Abstract: Ossuaries and the Burials of Jesus and James

Lecturer: Jodi Magness

In November 2002, the existence of a sensational archaeological artifact was announced to the world: a small stone box called an ossuary inscribed with the name of James, the brother of Jesus. And in spring 2007, yet another sensational claim made headlines around the world: the supposed identification of Jesus’ family tomb in Jerusalem’s Talpiyot neighborhood. In this slide-illustrated lecture, I discuss these finds within the context of ancient Jewish tombs and burial customs in Jerusalem in the time of Jesus (late Second Temple Period).  I conclude that the so-called Talpiyot tomb could not have belonged to Jesus’ family, and the so-called James ossuary never contained the remains of Jesus’ brother James the Just.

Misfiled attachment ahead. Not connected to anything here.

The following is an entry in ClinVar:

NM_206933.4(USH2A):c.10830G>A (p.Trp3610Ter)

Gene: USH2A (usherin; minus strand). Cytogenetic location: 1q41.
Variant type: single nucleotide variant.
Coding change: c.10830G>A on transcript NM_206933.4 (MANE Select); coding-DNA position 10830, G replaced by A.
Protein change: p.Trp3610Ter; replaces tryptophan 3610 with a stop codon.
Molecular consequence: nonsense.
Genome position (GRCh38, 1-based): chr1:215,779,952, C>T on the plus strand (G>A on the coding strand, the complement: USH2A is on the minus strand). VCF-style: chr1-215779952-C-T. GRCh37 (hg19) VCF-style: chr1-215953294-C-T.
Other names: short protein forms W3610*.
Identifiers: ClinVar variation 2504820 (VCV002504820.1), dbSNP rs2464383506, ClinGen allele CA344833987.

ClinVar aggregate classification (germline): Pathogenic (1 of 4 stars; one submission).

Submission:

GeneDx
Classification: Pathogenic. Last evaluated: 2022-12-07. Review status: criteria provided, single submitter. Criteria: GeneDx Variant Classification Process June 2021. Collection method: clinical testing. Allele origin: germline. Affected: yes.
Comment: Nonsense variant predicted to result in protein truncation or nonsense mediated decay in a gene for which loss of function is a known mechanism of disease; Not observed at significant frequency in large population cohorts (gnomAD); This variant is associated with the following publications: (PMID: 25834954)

Suggested Bibliography/Websites
Jodi Magness, “Ossuaries and the Burials of Jesus and James,” Journal of Biblical Literature 124.1 (2005), pp 121-154

Jodi Magness, “Has the Tomb of Jesus been Discovered?”, http://www.archaeological.org/webinfo.php?page=10408

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Dr. Scott M. Fitzpatrick (Ph.D. Anthropology, 2003, University of Oregon) is an archaeologist who specializes in the archaeology of island and coastal regions, particularly in the Pacific and... Read More

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